Margery Kisby Warder loved "writing" as soon as she could hold a pencil or a crayon. Her first writing was on the wallpaper in her parents' living room, so as reviewers everywhere would agree, that was not a clever way to launch a writing career. She is perhaps one of the few students who liked... show more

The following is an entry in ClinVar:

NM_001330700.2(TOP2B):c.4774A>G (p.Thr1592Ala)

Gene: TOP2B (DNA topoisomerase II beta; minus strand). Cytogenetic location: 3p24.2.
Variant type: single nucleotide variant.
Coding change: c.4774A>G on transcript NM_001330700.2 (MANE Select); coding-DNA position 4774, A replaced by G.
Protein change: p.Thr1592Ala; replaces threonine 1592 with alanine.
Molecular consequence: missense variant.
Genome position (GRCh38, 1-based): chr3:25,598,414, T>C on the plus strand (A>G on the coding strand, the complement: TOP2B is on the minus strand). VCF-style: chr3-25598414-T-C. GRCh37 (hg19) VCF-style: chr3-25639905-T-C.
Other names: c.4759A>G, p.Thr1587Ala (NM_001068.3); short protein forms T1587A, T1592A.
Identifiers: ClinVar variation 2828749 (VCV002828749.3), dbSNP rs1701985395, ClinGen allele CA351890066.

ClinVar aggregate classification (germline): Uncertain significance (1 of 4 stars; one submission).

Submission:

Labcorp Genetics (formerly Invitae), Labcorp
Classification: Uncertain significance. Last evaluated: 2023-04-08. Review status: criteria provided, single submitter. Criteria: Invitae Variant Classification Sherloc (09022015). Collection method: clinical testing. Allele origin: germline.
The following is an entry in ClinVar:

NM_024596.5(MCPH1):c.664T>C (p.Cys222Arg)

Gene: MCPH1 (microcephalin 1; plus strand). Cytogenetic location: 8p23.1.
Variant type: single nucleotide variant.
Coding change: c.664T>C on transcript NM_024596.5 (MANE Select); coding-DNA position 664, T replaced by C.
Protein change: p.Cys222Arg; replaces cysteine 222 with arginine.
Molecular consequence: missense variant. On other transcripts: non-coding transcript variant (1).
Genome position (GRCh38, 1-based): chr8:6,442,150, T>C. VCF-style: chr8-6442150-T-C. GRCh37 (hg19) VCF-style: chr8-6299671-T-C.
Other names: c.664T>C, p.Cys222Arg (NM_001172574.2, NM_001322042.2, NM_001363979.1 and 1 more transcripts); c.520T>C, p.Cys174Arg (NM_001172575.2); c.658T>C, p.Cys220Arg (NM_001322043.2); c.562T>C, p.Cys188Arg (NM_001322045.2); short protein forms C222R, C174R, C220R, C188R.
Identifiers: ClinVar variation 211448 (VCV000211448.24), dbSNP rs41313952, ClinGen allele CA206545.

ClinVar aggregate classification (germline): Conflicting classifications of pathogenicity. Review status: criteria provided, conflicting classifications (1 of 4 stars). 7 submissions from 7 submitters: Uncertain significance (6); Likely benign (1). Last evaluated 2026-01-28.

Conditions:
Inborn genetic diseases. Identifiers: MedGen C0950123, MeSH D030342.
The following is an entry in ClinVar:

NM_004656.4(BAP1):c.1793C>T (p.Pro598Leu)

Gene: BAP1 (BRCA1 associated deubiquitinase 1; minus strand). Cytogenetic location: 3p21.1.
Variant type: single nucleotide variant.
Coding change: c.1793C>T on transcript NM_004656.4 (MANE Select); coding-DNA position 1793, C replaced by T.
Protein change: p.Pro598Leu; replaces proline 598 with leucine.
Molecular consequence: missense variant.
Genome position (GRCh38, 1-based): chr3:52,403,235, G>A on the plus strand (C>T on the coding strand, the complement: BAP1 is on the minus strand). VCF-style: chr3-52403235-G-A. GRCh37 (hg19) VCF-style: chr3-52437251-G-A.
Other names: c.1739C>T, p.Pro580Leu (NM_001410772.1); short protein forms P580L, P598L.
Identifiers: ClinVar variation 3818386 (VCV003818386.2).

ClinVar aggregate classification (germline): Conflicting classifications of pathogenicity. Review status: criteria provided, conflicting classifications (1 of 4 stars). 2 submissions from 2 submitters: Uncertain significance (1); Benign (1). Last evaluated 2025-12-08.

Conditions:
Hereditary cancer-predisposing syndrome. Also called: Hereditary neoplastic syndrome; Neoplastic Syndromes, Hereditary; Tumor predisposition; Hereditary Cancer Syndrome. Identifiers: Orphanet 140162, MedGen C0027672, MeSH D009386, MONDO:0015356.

Margery Kisby Warder loved "writing" as soon as she could hold a pencil or a crayon. Her first writing was on the wallpaper in her parents' living room, so as reviewers everywhere would agree, that was not a clever way to launch a writing career. She is perhaps one of the few students who liked hearing that an assignment would require research and a "term paper" or "theme" of several pages. In high school, her English teacher asked students to write a paper on how to do something. That night she wrote her essay. The next morning in study hall, she was baffled by inquiries about what she'd written about. Slowly, it dawned on her that Mr. Michael's assignment was "How to Tie a Shoe" or "How to Harvest Corn" or any of a thousand other "how to" tasks. Margery had written on how to do anything, not how to do some thing. She still got an A, but not without a little anxiety and apprehension. Margery completed her degrees in Psychology and English, added a year in seminary, and began working for television in Chicago. Then she met her husband and soon they were involved in Paul's church ministry and raising their children. Margery believes marriage and children are two sure methods to make a person less selfish; her passion for writing was on a back burner while she devoted her energies to being a wife and mother, and to several part-time jobs that fit with their ministry location and the family's schedule and needs. Occasionally she was able to give attention to the ideas she was jotting down on scraps of paper, knowing her writing would have to wait until her more important responsibilities were accomplished. When Margery turned sixty, her children were in college or settling into marriages and careers of their own. She quit her best paying part-time job and began pursuing writing opportunities. Her articles in newspapers led to her having a weekly column in two newspapers and other writing assignments. Those were satisfying, but she had a novel or two begging for attention. Gradually she prioritized her schedule so that she could research both Victorian England and the Civil War, as well as family history and letters kept by her Great-grandmother during the 1860s. Those facts were sifted into the novel entitled "Leaves That Did Not Wither". The antagonist in that novel, though, is begging to tell her side of the story, and the runaway son wants his pages, too, so those novels are being fine-tuned before making their appearance. Margery took the challenge of assembling some of her writings from times she couldn't resist holding a pen or clicking keys on the computer during her husband's ministry, and added new thoughts to create "Christmas Musings" and the eBooks that make up that book. Recently her husband asked her if she was glad she had time to write now, and she so appreciates his willingness to help insure that her schedule permits time for her writing passion. She says she has many characters who think she owes them life, and she'll do what she can to let them have their say in one form or another. Some characters may only be promised a succinct thought, others a few lines in a poem, but those that tend to make her forget about making a meal or getting to bed will likely land on the pages of short stories and novels, unless they extract too much of her energy beforehand.